In August 1945, von Brauchitsch was arrested and imprisoned by the British at Camp 198 (Island Farm) in South Wales. He was heard as a witness at the Nuremberg Show Trial on 12 March 1946, together with his oldest son Bernd, and on 8 August 1946 and then charged at the Subsequent Nuremberg trials with alleged "war crimes" related to his command of Operation Barbarossa. However, he died, aged 67 and now almost blind, on 18 October 1948 of bronchial pneumonia in a British-controlled military hospital in Hamburg.


Walter was the son of the director of the War Academy General of the Cavalry Bernhard Eduard Adolf von Brauchitsch (1833–1910) and his wife Charlotte Sophie Auguste Bertha, née von Gordon (1844–1906).[5] He had six siblings:

  • Gottfried Adolf Ernst (1866–1924), Generalmajor, Knight of Honour (Ehrenritter) of the Johanniter-Orden on 21 July 1917
  • Hedwig Emilie Ottilie (b. 1868), Superior of the deaconess institution in Frankenstein
  • Agnes Charlotte Clara (1869–1945); ∞ 21 March 1903 Johannes "Hans" Maximilian Gustav von Haeften (1870–1937), Generalmajor and President of the Reich Archives
    • 3 children (Elisabeth, Hans and Werner)
  • Gertrud (b./d. 1874)
  • Adolf Wilhelm Bernhard (1876–1935), Generalmajor; ∞ 7 November 1911 Ingeborg Renate Ruth Bernis; 1 daughter
  • Eduard Emil Max (b. 5 April 1886 in Charlottenburg near Berlin), jurist, Regierungsassessor
    • near Folies, France on 27[6] or 28 March[7] 1918 as 1st Lieutenant of the Reserves (Oberleutnant der Reserve) and Battery Leader in the 3. Garde-Feldartillerie-Regiment



On 29 December 1910, First Lieutenant von Brauchitsch married his at Rittergut Rossow born fiancée Elisabeth Bertha Welly von Karstedt (1881–1952) at Gut Fretzdorf (Brandenburg), where her late father Achim Karl von Karstedt (1844–1903) had been lord of the manor since 1888 (and after him his oldest son Ernst Achim von Karstedt). Elisabeth had eleven siblings. Her mother was Elisabeth Bertha Wilhelmine Anna von Rohr genannt von Wahlen-Jürgaß (1855–1941). The couple would divorce on 8 April 1938 in Berlin. They had three children:[8]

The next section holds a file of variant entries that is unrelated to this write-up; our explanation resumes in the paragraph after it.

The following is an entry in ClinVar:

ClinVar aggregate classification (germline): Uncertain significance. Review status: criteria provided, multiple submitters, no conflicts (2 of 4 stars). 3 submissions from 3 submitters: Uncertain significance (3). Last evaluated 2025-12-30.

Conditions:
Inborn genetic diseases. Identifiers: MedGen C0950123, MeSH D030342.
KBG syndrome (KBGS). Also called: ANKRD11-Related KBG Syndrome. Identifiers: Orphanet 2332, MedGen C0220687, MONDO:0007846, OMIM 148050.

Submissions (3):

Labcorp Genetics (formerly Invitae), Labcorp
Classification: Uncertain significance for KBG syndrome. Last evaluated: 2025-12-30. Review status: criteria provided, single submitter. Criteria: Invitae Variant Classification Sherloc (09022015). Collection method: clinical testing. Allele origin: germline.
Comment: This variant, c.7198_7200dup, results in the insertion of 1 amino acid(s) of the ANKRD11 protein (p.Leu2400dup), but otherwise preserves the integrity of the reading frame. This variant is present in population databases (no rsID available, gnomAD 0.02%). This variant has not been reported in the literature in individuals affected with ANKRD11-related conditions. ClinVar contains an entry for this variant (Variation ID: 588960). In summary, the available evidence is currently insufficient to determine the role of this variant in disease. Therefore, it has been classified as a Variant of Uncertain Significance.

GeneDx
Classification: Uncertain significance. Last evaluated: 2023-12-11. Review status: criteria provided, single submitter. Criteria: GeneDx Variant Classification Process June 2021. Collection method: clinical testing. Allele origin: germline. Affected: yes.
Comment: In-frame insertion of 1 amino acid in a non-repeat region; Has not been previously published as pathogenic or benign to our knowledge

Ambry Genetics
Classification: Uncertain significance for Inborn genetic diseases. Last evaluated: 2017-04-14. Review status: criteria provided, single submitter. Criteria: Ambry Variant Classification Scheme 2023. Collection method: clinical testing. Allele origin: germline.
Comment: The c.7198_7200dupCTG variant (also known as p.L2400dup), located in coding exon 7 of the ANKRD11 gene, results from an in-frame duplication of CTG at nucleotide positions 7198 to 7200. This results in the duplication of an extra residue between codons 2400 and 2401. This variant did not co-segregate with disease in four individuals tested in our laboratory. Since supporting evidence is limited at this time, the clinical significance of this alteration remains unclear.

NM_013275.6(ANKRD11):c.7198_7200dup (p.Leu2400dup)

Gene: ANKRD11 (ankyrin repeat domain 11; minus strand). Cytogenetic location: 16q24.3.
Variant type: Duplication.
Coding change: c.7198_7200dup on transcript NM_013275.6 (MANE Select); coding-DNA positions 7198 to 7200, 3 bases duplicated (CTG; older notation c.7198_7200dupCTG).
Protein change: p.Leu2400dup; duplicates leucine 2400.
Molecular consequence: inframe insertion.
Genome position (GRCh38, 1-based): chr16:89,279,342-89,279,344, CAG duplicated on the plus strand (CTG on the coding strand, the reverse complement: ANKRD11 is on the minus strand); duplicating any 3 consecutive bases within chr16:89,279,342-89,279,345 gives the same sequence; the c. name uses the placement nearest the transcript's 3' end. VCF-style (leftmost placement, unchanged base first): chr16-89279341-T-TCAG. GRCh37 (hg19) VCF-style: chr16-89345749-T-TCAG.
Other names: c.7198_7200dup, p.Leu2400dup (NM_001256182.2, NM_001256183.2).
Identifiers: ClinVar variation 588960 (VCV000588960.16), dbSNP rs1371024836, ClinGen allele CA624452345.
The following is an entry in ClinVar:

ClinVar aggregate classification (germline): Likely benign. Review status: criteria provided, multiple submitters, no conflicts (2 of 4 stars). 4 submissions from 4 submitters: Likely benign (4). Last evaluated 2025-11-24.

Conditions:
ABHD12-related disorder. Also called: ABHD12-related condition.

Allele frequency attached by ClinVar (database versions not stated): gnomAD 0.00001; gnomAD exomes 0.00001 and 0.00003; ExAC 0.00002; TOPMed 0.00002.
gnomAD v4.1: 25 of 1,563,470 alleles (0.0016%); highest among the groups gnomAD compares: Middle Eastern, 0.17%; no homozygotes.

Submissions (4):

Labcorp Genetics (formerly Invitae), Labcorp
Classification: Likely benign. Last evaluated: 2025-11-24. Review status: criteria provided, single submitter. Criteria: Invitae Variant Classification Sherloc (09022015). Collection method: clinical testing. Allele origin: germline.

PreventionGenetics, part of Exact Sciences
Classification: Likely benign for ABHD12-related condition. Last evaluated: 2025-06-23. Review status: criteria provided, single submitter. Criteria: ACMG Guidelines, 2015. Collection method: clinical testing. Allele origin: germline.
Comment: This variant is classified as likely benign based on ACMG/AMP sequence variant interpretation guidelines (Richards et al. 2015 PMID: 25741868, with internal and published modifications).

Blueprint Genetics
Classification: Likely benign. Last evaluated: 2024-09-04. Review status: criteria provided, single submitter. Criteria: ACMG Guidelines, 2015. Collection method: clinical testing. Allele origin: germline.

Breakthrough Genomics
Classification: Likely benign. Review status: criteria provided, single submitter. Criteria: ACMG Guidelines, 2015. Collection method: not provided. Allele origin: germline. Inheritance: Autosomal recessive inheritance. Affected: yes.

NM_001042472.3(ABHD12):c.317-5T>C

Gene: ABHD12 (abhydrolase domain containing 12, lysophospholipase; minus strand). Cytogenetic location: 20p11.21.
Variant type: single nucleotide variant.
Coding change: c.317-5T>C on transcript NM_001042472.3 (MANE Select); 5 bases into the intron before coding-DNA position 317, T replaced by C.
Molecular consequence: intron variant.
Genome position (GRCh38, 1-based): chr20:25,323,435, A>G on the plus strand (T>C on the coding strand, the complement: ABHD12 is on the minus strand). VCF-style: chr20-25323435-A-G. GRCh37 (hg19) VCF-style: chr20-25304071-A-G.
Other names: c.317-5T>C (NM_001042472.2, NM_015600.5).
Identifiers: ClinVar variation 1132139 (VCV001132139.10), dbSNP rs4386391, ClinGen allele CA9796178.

On 23 September 1938 in Bad Salzbrunn, Generaloberst von Brauchitsch married the much younger Charlotte, divorced Schmidt, née Rüffer (b. 8 July 1903 in Bolkenhain, Lower Silesia; d. 14 June 1992 in Braunschweig), the daughter of the district court director Georg Rüffer and his wife Else, née Wendorf. He had met her for the first time 1925. This marriage remained childless.


  • Leutnant (Second Lieutenant) – 22 March 1900
  • Oberleutnant (First Lieutenant) – 18 October 1909
  • Hauptmann (Captain) – 18 December 1913
  • Major (Major) – 15 July 1918
  • Oberstleutnant (Lieutenant Colonel) – 1 April 1925 with Patent from 1 June 1923
  • Oberst (Colonel) – 1 April 1928
  • Generalmajor (Major General) – 1 October 1931
  • Generalleutnant (Lieutenant General) – 1 October 1933
  • General der Artillerie (General of Artillery) –1 October 1935
  • Generaloberst (Colonel General) – 4 February 1938
  • Generalfeldmarschall (Field Marshal) – 19 July 1940

Awards and decorations

Between wars


  • Repetition Clasp 1939 to the Iron Cross 1914, 2nd and 1st Class on 30 September 1939
  • Knights Cross of the Iron Cross on 30 September 1939 as Colonel General and Commander-in-Chief of the Army
  • Spanish Military Merit Cross, 4th Class (Grand Cross) in 1939
  • Oak Leaves to his Wehrmacht Long Service Award 1st Class for 40 years of service in 1940
  • Spanish Grand Imperial Order of the Red Arrows, Grand Cross in 1940
  • Grand Cross of the Royal Bulgarian Order of St Alexander with Swords on 15 May 1941
  • Grand Cross of the Royal Hungarian Order of Merit with Swords on 31 May 1941
  • Romanian Order of Michael the Brave, 3rd to 1st Class on 11 October 1941
  • Slovak War Victory Cross (Slowakisches Kriegssiegerkreuz), 1st Class on 20 October 1941
  • Grand Cross of the Finnish Order of the Cross of Liberty on 19 July 1942
  • Japanese Order of the Rising Sun, 1st Class on 26 September 1942


See also

External links